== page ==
Financial Disclosure: Dr Fonarow has received research grants from Amgen, Biosite, Bristol-Myers Squibb, Boston Scientific/Guidant, GlaxoSmithKline, Medtronic, Merck & Co, Pfizer, Sanofi-Aventis, Scios Inc, and the National Institutes of Health (NIH). He is or has been on the speakers' bureau or has received honoraria in the past 5 years from Amgen, AstraZeneca, Biosite, Bristol-Myers Squibb, Boston Scientific/Guidant, GlaxoSmithKline, Kos, Medtronic, Merck & Co, NitroMed, Pfizer, Sanofi-Aventis, Schering-Plough, Scios Inc, St Jude Medical, Takeda, and Wyeth. He is or has been a consultant for Biosite, Bristol-Myers Squibb, Boston Scientific/Guidant, GlaxoSmithKline, Medtronic, Merck & Co, NitroMed, Orqis Medical, Pfizer, Sanofi-Aventis, Schering-Plough, Scios Inc, and Wyeth. Dr Abraham has received research grants from Amgen, Biotronik, CHF Solutions, GlaxoSmithKline, Heart Failure Society of America, Medtronic, Myogen, the NIH, Orqis Medical, Otsuka Maryland Research Institute, Paracor, and Scios Inc. He is or has been a consultant or on the speakers' bureau for Amgen, AstraZeneca, Boehringer-Ingelheim, CHF Solutions, GlaxoSmithKline, Guidant Corp, Medtronic, Merck & Co, Pfizer, ResMed, Respironics, Scios Inc, and St Jude Medical. He is on the advisory board of CardioKine, CardioKinetix Inc, CHF Solutions, Department of Veterans Affairs Cooperative Studies Program, Inovise, the NIH, and Savacor Inc. He has received honoraria from AstraZeneca, Boehringer-Ingelheim, GlaxoSmithKline, Guidant Corp, Medtronic, Merck & Co, Pfizer, ResMed, Respironics, Scios Inc, and St Jude Medical. Dr Albert is a consultant for GlaxoSmithKline and Medtronic. She is also on the speakers' bureau for GlaxoSmithKline, Medtronic, NitroMed, and Scios Inc and is employed by the Cleveland Clinic Foundation. Dr Stough has received research grants from Actelion, GlaxoSmithKline, Medtronic, Otsuka, and Pfizer. She is a consultant or on the speakers' bureau for Abbott, AstraZeneca, GlaxoSmithKline, Medtronic, Novacardia, Otsuka, Protein Design Labs, RenaMed, Sigma Tau, and Scios Inc. She has received honoraria from Abbott, AstraZeneca, GlaxoSmithKline, Medtronic, and Pfizer. Dr Gheorghiade has received research grants from the NIH, Otsuka, Sigma Tau, Merck & Co, and Scios Inc. He is or has been a consultant for Debbio Pharm, Errekappa Terapeutici, GlaxoSmithKline, PDL, and Medtronic. He has received honoraria from Abbott, AstraZeneca, GlaxoSmithKline, Medtronic, Otsuka, Protein Design Lab,Scios Inc, and Sigma Tau. Dr Greenberg has received research grant support from Amgen, Cardiodynamics, GlaxoSmithKline, Millennium, Novacardia, Otsuka, Pfizer, Sanofi-Aventis, and Titan. He is on the speaker's bureau/consultant for Amgen, AstraZeneca, GlaxoSmithKline, Guidant Corp, Medtronic, Merck & Co, NitroMed, Pfizer, Remon Medical Technologies, and Scios Inc. He is an advisory board member for CHF Solutions, GlaxoSmithKline, and NitroMed. He has received honoraria from AstraZeneca, GlaxoSmithKline, Medtronic, Merck & Co, NitroMed, Novartis, Pfizer, and Scios Inc. Dr O’Connor has received research grant support from the NIH. He is on the speakers' bureau and/or a consultant for Amgen, AstraZeneca, Bristol-Myers Squibb, GlaxoSmithKline, Guidant Corp, Medtronic, Merck & Co, NitroMed, Novartis, Otsuka, Pfizer, and Scios Inc. He has received honoraria from GlaxoSmithKline, Pfizer, and Otsuka. Mss Pieper and Sun are employees of the Duke Clinical Research Institute. Dr Yancy has received research grants from Cardiodynamics, GlaxoSmithKline, Scios Inc, Medtronic, and NitroMed. He is also a consultant or on the speakers' bureau for AstraZeneca, Cardiodynamics, GlaxoSmithKline, Medtronic, NitroMed, Novartis, and Scios Inc. He is on the advisory board for CHF Solutions, the Food and Drug Administration cardiovascular device panel, and the NIH. He has received honoraria from AstraZeneca, Cardiodynamics, GlaxoSmithKline, Medtronic, Novartis, and Scios Inc. Dr Young has received research grants from Abbott, Acorn, Amgen, Artesion Therapeutics, AstraZeneca, Biosite, GlaxoSmithKline, Guidant Corp, Medtronic, MicroMed, the NIH, Scios Inc, Vasogen, and World Heart. He is a consultant for Abbott, Acorn, Amgen, Biomax Canada, Biosite, Boehringer-Ingelheim, Bristol-Myers Squibb, Cotherix, Edwards Lifescience, GlaxoSmithKline, Guidant Corp, Medtronic, MicroMed, Novartis, Paracor, Proctor & Gamble, Protemix, Scios Inc, Sunshine, Thoratec, Transworld Medical Corp, Vasogen, Viacor, and World Heart.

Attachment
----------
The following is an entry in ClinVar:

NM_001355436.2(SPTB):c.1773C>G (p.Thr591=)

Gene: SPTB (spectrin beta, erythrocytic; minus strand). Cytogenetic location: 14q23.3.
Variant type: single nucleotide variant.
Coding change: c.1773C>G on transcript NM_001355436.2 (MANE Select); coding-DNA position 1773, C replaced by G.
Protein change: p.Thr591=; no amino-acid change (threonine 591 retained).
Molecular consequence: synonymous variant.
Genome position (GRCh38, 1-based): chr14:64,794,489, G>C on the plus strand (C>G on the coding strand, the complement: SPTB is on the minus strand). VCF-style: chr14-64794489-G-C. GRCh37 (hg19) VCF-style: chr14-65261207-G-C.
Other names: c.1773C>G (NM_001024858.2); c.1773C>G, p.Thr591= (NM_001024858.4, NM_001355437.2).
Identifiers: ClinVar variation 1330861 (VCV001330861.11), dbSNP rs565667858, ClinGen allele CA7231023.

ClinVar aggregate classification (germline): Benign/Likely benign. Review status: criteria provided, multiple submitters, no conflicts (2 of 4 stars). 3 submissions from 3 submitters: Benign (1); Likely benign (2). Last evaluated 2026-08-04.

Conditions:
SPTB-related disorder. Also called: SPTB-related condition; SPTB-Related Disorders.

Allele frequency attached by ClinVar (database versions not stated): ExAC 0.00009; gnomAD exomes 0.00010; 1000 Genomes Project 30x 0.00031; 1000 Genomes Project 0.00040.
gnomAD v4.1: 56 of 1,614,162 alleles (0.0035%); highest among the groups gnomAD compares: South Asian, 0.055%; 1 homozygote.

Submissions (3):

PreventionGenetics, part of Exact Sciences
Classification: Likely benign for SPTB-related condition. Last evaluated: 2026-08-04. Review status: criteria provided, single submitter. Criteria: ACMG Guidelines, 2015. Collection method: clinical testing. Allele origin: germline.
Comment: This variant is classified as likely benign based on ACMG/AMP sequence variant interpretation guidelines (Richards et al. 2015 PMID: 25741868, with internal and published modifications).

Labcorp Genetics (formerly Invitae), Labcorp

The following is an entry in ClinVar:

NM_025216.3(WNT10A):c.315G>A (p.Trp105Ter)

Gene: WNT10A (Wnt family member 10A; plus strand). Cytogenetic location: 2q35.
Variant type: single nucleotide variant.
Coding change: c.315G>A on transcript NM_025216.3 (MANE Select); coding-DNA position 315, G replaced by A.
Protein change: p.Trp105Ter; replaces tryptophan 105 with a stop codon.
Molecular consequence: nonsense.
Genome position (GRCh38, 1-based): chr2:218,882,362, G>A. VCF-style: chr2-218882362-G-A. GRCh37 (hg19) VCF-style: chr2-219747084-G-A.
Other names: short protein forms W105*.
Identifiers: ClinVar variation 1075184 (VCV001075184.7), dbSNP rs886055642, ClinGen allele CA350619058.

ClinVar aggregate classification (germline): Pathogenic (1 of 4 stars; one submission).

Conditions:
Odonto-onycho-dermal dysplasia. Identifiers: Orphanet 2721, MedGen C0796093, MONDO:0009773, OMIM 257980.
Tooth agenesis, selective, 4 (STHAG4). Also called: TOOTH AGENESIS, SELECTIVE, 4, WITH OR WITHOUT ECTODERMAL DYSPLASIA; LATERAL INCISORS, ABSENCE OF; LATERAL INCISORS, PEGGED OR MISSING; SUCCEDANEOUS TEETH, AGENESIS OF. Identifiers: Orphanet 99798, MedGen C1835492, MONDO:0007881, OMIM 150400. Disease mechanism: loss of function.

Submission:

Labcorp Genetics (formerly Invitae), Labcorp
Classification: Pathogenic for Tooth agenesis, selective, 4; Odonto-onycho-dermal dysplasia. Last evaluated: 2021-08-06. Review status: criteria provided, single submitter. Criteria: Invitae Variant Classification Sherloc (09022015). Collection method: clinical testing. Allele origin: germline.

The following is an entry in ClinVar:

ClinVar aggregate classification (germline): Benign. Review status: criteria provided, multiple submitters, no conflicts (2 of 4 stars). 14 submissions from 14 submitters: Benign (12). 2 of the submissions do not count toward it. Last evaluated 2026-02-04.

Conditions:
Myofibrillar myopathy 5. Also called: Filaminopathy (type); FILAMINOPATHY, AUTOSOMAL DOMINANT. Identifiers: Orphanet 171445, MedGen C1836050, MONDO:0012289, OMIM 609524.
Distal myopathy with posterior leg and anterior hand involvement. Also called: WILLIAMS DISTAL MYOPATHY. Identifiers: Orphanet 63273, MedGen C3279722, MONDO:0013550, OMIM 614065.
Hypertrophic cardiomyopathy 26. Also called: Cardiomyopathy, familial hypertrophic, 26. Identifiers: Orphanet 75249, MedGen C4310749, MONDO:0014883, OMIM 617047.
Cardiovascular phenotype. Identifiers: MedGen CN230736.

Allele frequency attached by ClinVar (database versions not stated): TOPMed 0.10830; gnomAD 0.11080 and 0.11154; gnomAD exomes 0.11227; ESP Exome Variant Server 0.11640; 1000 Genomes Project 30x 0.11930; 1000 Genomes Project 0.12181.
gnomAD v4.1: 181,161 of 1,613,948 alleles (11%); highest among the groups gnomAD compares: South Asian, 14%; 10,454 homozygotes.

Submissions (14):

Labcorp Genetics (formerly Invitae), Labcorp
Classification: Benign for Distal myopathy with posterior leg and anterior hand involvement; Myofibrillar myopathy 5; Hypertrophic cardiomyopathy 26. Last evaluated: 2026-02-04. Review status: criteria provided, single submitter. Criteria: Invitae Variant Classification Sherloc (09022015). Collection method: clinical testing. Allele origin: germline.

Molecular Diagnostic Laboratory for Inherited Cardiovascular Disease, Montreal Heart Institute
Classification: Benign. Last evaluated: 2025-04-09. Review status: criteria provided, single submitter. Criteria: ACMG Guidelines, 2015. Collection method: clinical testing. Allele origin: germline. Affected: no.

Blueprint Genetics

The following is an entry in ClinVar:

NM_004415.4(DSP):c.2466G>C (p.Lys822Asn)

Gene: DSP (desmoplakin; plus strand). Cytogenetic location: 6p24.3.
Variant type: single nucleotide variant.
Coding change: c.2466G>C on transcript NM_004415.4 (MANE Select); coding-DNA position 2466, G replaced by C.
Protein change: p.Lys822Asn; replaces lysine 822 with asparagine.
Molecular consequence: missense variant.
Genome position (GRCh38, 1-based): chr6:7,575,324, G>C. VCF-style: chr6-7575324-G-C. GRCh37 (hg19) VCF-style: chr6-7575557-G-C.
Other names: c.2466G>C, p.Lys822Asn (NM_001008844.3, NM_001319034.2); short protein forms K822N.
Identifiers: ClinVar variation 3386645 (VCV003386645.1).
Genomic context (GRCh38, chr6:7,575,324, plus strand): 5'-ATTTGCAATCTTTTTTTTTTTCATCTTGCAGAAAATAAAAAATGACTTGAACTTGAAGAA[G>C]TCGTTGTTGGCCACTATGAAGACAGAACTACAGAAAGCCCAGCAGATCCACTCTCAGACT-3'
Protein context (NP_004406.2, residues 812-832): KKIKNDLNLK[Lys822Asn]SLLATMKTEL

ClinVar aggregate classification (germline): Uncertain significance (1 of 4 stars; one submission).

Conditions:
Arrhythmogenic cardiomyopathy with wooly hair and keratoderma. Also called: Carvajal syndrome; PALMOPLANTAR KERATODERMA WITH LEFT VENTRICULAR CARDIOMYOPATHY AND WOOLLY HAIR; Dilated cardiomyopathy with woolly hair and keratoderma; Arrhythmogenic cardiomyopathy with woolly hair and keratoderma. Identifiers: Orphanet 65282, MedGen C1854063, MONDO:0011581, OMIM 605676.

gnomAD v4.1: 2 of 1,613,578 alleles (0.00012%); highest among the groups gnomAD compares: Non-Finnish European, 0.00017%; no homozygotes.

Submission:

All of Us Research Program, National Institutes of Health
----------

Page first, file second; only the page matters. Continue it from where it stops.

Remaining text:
Funding/Support: GlaxoSmithKline funded the OPTIMIZE-HF registry under the guidance of the OPTIMIZE-HF Steering Committee.
Role of the Sponsor: GlaxoSmithKline was involved in the design and conduct of the OPTIMIZE-HF registry and funded data collection and management through Outcome Inc, data management and statistical analyses through the Duke Clinical Research Institute, and administrative and material support by Accel Health. The sponsor was not involved in the management, analysis, or interpretation of data or the preparation of the manuscript. GlaxoSmithKline did review the manuscript before submission.
Additional Information: All data analyses were performed independently at the Duke Clinical Research Institute by Mss Pieper and Sun, with the input of the OPTIMIZE-HF Steering Committee.